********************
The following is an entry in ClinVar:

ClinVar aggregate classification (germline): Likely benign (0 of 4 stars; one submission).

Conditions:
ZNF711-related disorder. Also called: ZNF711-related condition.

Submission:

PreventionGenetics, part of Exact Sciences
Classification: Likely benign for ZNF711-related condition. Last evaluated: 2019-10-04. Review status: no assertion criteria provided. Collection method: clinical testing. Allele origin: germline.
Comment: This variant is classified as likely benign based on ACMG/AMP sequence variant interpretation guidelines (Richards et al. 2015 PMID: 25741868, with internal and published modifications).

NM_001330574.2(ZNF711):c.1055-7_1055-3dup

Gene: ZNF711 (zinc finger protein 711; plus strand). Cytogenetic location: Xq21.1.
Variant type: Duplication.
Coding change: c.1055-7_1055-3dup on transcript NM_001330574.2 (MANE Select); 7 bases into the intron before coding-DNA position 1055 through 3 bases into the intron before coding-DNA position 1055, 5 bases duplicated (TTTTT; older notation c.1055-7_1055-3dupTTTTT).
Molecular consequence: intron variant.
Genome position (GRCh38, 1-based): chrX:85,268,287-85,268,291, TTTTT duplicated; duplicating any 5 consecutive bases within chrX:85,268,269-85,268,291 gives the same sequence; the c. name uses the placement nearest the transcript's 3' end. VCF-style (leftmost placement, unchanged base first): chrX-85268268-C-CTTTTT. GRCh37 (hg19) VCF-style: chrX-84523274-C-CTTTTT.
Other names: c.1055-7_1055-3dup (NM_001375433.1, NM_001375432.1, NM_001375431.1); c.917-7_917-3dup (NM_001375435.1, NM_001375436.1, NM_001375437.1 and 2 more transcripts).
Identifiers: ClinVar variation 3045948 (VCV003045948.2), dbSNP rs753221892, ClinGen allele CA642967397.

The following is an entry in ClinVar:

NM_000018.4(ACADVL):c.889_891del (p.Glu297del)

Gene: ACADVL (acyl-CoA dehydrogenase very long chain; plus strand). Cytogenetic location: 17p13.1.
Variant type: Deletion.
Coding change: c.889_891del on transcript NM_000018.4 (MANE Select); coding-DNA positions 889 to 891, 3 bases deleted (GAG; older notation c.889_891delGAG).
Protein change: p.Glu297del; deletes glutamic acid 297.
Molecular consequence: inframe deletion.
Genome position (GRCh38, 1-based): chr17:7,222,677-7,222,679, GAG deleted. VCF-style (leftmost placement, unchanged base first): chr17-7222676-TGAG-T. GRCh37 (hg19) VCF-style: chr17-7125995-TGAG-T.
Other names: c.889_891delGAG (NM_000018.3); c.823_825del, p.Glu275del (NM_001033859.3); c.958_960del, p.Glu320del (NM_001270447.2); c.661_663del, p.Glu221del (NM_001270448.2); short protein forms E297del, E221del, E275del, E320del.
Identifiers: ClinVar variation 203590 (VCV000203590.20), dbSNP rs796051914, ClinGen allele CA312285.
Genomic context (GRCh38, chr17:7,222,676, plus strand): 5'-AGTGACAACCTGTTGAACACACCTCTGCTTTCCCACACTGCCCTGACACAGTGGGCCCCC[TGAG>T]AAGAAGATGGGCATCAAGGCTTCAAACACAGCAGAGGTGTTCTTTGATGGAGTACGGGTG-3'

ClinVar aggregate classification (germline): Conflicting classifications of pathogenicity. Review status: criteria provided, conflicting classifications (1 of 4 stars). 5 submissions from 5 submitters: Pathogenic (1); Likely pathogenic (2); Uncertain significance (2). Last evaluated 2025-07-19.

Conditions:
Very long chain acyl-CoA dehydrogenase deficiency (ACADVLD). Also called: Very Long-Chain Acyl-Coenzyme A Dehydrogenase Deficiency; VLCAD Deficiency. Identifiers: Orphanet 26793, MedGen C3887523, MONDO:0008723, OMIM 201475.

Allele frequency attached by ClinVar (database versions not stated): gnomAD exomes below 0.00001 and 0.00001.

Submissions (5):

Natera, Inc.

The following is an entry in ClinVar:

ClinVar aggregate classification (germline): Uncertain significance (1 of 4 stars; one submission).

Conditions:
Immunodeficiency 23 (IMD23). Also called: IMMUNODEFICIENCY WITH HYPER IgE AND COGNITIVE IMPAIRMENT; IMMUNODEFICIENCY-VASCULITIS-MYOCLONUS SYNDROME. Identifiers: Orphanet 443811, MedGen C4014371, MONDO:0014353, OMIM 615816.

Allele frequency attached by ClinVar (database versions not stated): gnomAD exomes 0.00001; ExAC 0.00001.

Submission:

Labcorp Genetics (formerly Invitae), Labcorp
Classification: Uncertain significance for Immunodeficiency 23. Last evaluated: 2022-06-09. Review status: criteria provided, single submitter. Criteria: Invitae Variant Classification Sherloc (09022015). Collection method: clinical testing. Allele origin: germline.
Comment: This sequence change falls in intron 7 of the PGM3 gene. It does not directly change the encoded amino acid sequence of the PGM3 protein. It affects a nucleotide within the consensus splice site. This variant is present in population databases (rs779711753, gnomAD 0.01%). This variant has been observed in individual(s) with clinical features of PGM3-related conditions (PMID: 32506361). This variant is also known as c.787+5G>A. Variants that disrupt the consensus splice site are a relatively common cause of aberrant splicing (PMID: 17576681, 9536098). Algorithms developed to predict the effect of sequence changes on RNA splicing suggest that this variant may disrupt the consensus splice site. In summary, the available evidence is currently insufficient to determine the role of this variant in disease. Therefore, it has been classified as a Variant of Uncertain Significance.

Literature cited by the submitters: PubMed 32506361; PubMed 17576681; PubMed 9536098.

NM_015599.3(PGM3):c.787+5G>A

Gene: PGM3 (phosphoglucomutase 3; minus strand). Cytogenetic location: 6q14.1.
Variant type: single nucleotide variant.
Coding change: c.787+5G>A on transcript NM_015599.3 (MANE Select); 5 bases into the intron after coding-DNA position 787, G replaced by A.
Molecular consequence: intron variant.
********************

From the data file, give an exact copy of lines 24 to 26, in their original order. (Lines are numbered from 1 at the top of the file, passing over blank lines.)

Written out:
Genome position (GRCh38, 1-based): chr17:7,222,677-7,222,679, GAG deleted. VCF-style (leftmost placement, unchanged base first): chr17-7222676-TGAG-T. GRCh37 (hg19) VCF-style: chr17-7125995-TGAG-T.
Other names: c.889_891delGAG (NM_000018.3); c.823_825del, p.Glu275del (NM_001033859.3); c.958_960del, p.Glu320del (NM_001270447.2); c.661_663del, p.Glu221del (NM_001270448.2); short protein forms E297del, E221del, E275del, E320del.
Identifiers: ClinVar variation 203590 (VCV000203590.20), dbSNP rs796051914, ClinGen allele CA312285.